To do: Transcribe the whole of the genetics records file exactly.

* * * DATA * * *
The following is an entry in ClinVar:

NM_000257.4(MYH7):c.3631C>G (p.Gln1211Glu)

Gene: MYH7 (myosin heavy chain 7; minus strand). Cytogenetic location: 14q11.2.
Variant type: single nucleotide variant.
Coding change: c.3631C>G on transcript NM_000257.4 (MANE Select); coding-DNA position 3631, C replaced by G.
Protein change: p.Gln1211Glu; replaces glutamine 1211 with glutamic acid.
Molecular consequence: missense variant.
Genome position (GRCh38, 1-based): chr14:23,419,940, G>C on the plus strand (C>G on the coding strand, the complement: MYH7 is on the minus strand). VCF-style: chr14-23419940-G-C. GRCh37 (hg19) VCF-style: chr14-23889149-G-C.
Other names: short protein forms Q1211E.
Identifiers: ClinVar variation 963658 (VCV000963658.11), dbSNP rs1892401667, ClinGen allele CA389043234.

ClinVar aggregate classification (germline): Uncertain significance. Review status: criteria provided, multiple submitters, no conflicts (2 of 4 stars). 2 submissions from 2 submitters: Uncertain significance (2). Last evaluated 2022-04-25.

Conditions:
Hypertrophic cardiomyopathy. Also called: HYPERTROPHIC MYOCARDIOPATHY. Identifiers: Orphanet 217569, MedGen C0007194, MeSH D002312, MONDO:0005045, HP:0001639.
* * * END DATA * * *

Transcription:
The following is an entry in ClinVar:

NM_000257.4(MYH7):c.3631C>G (p.Gln1211Glu)

Gene: MYH7 (myosin heavy chain 7; minus strand). Cytogenetic location: 14q11.2.
Variant type: single nucleotide variant.
Coding change: c.3631C>G on transcript NM_000257.4 (MANE Select); coding-DNA position 3631, C replaced by G.
Protein change: p.Gln1211Glu; replaces glutamine 1211 with glutamic acid.
Molecular consequence: missense variant.
Genome position (GRCh38, 1-based): chr14:23,419,940, G>C on the plus strand (C>G on the coding strand, the complement: MYH7 is on the minus strand). VCF-style: chr14-23419940-G-C. GRCh37 (hg19) VCF-style: chr14-23889149-G-C.
Other names: short protein forms Q1211E.
Identifiers: ClinVar variation 963658 (VCV000963658.11), dbSNP rs1892401667, ClinGen allele CA389043234.

ClinVar aggregate classification (germline): Uncertain significance. Review status: criteria provided, multiple submitters, no conflicts (2 of 4 stars). 2 submissions from 2 submitters: Uncertain significance (2). Last evaluated 2022-04-25.

Conditions:
Hypertrophic cardiomyopathy. Also called: HYPERTROPHIC MYOCARDIOPATHY. Identifiers: Orphanet 217569, MedGen C0007194, MeSH D002312, MONDO:0005045, HP:0001639.